The clinical work will be complemented by seminars (held across the semester during the clinic day) on substantive legal topics relevant to the projects, as well as on the historical, cultural and political context of indigenous legal rights. At the end of semester, students will present their completed work to their partner organisation.

Guest speakers and site visits (where possible) will be organised to enhance students’ understanding of contemporary legal policy issues impacting Aboriginal and Torres Strait Islander peoples and communities.

Students will also take part in debrief sessions, where they will evaluate their progress and reflect on the role and impact of law and practice on Aboriginal communities and organisations. Students will be required to maintain a reflective journal during semester to facilitate these discussions

Where will this take me?

The Indigenous Legal Advocacy Clinic will provide an opportunity for students to develop skills in legal research, writing, advocacy and problem-solving skills in an areas of law relevant to Aboriginal and Torres Strait Islander peoples. Students will also develop applied research skills, including the ability to identify, research, evaluate and synthesise relevant factual, legal and policy issues in the context of a complex area of law and policy. Skills in these areas will be useful for students interested in Indigenous legal and social justice advocacy including work for Aboriginal organisations, community legal centres and non-government organisations.

About your coordinator

Amanda Porter

Amanda is a criminologist and legal historian whose teaching interests include criminal law, police powers, policing history, and legal writing and research. She is Senior Fellow (Indigenous Programs) and co-director of the Indigenous Law and Justice Clearinghouse at Melbourne Law School. Her research examines the causes and prevention of Aboriginal and Torres Strait Islander deaths in custody.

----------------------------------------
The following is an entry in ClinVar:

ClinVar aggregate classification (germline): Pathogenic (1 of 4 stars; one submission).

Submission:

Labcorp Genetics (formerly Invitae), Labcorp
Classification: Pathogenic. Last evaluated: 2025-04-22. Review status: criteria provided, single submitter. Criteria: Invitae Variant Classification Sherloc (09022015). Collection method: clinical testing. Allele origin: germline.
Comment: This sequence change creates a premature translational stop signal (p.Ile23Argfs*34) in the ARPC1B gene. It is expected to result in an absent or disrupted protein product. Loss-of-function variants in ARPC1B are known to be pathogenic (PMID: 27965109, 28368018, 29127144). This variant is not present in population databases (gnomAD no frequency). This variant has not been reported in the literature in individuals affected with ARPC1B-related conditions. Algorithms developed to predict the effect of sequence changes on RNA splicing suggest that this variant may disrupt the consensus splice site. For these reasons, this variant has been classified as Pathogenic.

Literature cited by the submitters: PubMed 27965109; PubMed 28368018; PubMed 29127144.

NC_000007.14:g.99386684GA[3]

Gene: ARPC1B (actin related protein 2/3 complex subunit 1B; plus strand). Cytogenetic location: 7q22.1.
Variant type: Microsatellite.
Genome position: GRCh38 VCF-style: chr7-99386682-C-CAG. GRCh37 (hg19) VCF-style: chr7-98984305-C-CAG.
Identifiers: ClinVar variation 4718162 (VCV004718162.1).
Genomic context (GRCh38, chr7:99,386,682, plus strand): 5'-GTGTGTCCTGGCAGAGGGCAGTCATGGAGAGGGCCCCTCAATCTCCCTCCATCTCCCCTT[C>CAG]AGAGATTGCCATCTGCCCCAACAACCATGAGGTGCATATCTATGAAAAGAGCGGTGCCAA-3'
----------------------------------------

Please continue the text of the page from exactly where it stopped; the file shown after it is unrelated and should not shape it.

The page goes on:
Information sessions

Melbourne Law School Clinics recommend that students interested in the Indigenous Legal Advocacy Clinic attend one of our clinic information sessions aimed at providing key information and answering any questions students may have.

Information sessions are generally held in September each year and applications open at that time. Generally, applications as well as information sessions will open around mid-September each year.

Finalised dates, times, locations and registration for these sessions will be announced:

  • In the JD Newsletter
  • On the Canvas LMS in the JD Community
  • On digital signage located throughout Melbourne Law School

How do I apply?

Generally, applications as well as information sessions will open around mid-September each year.

Application dates and times will be announced:

  • In the JD Newsletter
  • On the Canvas LMS in the JD Community
  • On digital signage located throughout Melbourne Law School

Application outcomes will be sent out before each year's timely re-enrolment period so that students can make informed subject selections.